- China’s parliament unveiled legislation on Thursday solidifying police powers to hold dissidents in secret, prompting an outcry from artist Ai Weiwei and other rights campaigners caught in a surge of clandestine detentions last year.
- In China, “state security crimes” include subversion and other vaguely defined political charges used to punish dissidents who challenge the Communist Party.
- Other parts of the criminal procedure changes have been welcomed by lawyers, who have said they could improve their access to suspects and defendants, and discourage seeking evidence obtained through torture and other illegal means.
- “The real issue is not what the laws say, but how they are enforced,” said Pu Zhiqiang, a Beijing lawyer who takes on contentious cases involving dissidents and media freedom. » The full Reuters article – By Chris Buckley – March 8, 2012.
A Return to the Cultural Revolution?
- Washington — On April 3, the Chinese Communist authorities
secretly detained the well-known artist Ai Weiwei.
Original image source
- This action against one of China’s most well-known cultural figures recalls the opening shots of the Cultural Revolution, when the Maoist regime removed
ideologically inconvenient artists, writers and intellectuals from the scene at will without any pretense to legal procedures.
- The Ai Weiwei case once again reveals the essence of the Chinese state for all the world to see. This is China’s legal system today: the rule by law for the authorities instead of the rule of law for the people. » The full New York Times Commentary – By Wei Jingsheng – Published: April 27, 2011.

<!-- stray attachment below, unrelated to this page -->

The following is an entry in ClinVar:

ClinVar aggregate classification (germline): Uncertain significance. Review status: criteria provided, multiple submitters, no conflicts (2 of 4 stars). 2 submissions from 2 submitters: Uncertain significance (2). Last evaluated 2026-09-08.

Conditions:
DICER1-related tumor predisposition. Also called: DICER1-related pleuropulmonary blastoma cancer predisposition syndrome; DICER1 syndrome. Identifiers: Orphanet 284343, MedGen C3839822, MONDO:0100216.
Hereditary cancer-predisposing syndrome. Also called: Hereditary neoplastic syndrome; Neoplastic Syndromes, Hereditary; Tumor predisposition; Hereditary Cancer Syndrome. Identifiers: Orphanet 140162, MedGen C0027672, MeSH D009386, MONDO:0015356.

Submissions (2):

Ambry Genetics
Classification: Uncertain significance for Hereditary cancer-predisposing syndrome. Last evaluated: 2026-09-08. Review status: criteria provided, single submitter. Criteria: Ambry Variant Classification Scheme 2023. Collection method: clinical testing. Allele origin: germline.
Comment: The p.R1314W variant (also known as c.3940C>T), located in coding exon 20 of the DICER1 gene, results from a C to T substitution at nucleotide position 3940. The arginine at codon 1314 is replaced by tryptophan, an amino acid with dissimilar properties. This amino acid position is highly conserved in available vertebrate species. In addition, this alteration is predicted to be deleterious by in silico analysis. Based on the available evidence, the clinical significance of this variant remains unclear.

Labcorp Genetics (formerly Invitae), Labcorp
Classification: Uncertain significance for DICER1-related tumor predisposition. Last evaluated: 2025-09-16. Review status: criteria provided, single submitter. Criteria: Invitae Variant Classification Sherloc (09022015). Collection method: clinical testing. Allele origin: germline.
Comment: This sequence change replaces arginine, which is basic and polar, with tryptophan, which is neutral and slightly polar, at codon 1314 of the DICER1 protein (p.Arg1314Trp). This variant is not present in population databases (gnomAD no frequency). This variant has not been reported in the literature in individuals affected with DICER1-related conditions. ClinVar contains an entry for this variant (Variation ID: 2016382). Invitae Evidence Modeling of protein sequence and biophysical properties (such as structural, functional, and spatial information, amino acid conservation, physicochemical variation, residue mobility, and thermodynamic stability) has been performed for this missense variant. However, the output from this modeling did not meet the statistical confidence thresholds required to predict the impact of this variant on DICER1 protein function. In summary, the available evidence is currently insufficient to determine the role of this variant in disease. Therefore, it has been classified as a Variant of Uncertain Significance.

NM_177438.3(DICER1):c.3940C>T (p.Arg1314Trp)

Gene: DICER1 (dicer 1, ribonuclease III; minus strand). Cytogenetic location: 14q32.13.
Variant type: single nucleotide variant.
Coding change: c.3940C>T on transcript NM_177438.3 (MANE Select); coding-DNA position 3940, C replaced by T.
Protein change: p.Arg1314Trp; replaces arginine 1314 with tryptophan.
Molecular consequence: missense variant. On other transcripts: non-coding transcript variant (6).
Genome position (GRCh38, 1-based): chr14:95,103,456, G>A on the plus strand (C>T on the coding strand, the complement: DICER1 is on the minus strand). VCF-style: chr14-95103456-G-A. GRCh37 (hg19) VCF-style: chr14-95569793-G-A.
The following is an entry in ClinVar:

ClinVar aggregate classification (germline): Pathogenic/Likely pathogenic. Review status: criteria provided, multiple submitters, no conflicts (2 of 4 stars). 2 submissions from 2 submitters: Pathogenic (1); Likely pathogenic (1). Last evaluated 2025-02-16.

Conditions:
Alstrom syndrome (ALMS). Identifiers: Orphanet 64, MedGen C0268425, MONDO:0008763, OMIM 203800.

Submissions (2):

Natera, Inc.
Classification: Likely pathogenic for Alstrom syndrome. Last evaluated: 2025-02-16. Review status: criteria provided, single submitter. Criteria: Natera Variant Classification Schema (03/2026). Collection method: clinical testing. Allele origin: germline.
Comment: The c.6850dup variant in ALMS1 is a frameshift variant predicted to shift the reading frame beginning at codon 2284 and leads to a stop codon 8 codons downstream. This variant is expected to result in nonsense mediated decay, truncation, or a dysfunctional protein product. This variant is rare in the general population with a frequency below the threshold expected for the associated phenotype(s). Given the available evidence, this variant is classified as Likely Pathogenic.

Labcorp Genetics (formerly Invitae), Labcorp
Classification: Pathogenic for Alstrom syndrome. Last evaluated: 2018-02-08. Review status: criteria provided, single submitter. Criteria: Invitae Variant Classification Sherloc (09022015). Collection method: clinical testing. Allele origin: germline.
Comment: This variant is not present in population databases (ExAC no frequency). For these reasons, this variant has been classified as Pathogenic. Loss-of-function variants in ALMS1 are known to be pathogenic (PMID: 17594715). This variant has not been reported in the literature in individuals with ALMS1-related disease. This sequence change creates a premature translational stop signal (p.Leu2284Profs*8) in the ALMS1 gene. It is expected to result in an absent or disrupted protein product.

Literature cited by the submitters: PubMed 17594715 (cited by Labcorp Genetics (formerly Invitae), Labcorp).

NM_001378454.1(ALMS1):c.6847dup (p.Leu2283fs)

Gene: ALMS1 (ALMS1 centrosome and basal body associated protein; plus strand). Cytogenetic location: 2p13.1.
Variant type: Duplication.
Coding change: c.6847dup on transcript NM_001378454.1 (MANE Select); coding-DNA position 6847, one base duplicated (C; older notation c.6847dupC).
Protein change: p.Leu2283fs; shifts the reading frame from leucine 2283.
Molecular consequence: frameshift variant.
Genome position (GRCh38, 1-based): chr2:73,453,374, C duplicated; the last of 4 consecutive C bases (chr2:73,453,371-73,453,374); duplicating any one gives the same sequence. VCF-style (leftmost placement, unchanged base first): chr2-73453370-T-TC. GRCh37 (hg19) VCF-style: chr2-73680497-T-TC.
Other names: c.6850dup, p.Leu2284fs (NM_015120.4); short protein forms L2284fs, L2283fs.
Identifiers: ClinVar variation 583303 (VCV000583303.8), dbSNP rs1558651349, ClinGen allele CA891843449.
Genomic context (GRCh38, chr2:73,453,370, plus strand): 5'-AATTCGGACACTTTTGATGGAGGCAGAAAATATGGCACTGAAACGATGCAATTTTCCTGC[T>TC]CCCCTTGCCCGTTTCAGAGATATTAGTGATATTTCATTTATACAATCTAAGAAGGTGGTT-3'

- Wei Jingsheng was a leader of the Chinese democracy movement who spent 15 years in prison for authoring “The Fifth Modernization,” which he posted on the Democracy Wall in Beijing. He lives in exile in the United States.
- The New York Times – Learning Network – Democracy in Action –
Overview | Students consider words that reflect their knowledge and opinions about democracy. They then work in groups to research countries that have recently transitioned to democratic forms of government. Their learning is further enhanced by reflecting on what has transpired in these countries to date. Go to this Building Society and Law Lesson.
- World Wise School – Worksheet – Students will learn to identify and modify generalizations –
This activity introduces students to the difficult concept of generalization so that they will challenge generalizations made about people… Go to this Building Society Lesson.
- The New York Times – Learning Network – The Political is Personal –
Overview | Students explore their own personal political philosophies by identifying events, people and experiences that have helped shape their beliefs and writing an essay. Go to this Building Society and ESL Lesson.